I am co-leader of the Inpatient/Outpatient Team. What is the best way to implement call light responses and improve response time?
Responding well to call lights is an important quality and risk issue. The best process focuses on eliminating call lights from going off in the first place. Most call lights are for toileting and positioning requests, pain medication requests, and personal needs requests. These reasons account for about 95 percent of call lights. The rest are urgent or emergent needs related to a patient’s condition. By addressing the needs of patients in advance of the use of the call light, you improve response to those that do occur, because at that point you know to “drop and run.” At the same time you save the staff work because there are fewer interruptions.
To accomplish this: Do hourly rounds on the patient that focus on eliciting her needs prior to her asking via call light (typically shared by RNs and CNAs). Nurses put PRN pain medication on their list of scheduled things to do so that the patient does not have to use the call light to request them. Respond to IV pump alarms and cardiac/respiratory monitor alarms urgently.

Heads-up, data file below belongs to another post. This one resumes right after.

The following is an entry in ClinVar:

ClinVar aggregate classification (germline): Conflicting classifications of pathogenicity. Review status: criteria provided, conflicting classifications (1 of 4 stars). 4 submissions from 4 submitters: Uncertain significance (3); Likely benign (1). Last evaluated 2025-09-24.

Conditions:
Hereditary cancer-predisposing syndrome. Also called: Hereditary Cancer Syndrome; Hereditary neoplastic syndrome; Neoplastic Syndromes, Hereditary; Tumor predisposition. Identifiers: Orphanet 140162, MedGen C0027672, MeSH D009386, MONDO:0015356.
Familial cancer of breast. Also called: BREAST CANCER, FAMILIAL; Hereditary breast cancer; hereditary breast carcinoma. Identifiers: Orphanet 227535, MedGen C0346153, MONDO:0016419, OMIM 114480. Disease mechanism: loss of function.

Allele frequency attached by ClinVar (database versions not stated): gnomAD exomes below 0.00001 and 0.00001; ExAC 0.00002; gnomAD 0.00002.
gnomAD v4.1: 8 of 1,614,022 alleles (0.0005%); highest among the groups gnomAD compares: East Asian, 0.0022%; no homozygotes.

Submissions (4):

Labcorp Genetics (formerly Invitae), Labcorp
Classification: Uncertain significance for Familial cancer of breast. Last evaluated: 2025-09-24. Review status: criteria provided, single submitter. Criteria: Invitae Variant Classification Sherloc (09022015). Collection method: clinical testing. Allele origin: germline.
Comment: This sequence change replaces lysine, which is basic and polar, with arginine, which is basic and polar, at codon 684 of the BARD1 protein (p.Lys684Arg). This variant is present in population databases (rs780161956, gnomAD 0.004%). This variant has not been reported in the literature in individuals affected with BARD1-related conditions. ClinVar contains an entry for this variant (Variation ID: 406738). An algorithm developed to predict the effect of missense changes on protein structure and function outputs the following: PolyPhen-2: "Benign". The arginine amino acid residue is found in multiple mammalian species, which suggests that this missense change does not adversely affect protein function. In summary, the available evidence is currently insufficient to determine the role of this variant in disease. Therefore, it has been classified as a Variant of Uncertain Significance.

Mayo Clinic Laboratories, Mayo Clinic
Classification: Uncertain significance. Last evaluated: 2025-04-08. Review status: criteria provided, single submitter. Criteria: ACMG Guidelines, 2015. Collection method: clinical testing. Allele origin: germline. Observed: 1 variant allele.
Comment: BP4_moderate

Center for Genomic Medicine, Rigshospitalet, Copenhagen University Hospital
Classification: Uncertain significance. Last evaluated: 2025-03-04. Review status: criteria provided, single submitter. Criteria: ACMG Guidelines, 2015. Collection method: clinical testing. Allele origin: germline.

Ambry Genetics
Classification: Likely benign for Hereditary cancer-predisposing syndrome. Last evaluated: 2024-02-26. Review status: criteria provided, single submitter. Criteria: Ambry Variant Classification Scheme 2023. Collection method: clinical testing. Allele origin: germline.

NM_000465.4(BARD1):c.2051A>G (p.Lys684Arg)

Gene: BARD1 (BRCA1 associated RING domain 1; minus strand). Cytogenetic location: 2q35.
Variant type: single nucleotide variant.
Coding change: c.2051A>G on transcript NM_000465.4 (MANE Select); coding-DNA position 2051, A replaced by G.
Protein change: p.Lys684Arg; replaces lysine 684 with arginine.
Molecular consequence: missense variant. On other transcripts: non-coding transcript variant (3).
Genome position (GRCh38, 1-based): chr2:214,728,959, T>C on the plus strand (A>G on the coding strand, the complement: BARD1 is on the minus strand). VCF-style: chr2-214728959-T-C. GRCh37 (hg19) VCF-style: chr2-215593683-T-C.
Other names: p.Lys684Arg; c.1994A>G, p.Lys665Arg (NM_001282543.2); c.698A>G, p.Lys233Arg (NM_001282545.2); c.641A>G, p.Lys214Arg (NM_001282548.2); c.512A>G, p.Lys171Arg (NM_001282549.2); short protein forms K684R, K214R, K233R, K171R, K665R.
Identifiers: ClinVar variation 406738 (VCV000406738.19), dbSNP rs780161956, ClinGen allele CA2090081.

In the process of hourly rounds, first accomplish the task you were scheduled to do for the patient. Then say to her, “Is there anything else I can do for you…I have time.”
Once the patient says she’s fine, do an environmental assessment of the room (call light, telephone, and TV control within reach, bedside table next to the bed, garbage can near bed, etc.). Then tell the patient, “Mrs. Johnson, I will be back to check on you in about an hour.” By telling the patient when you will return, you give her the information to hold her next request until you come back. Patients will do this as long as the need isn’t urgent or emergent.
Certainly any staff member should address a call light and can be trained to triage those requests. It becomes simpler if the above process is in place first. Call lights should be an “all hands on deck” activity.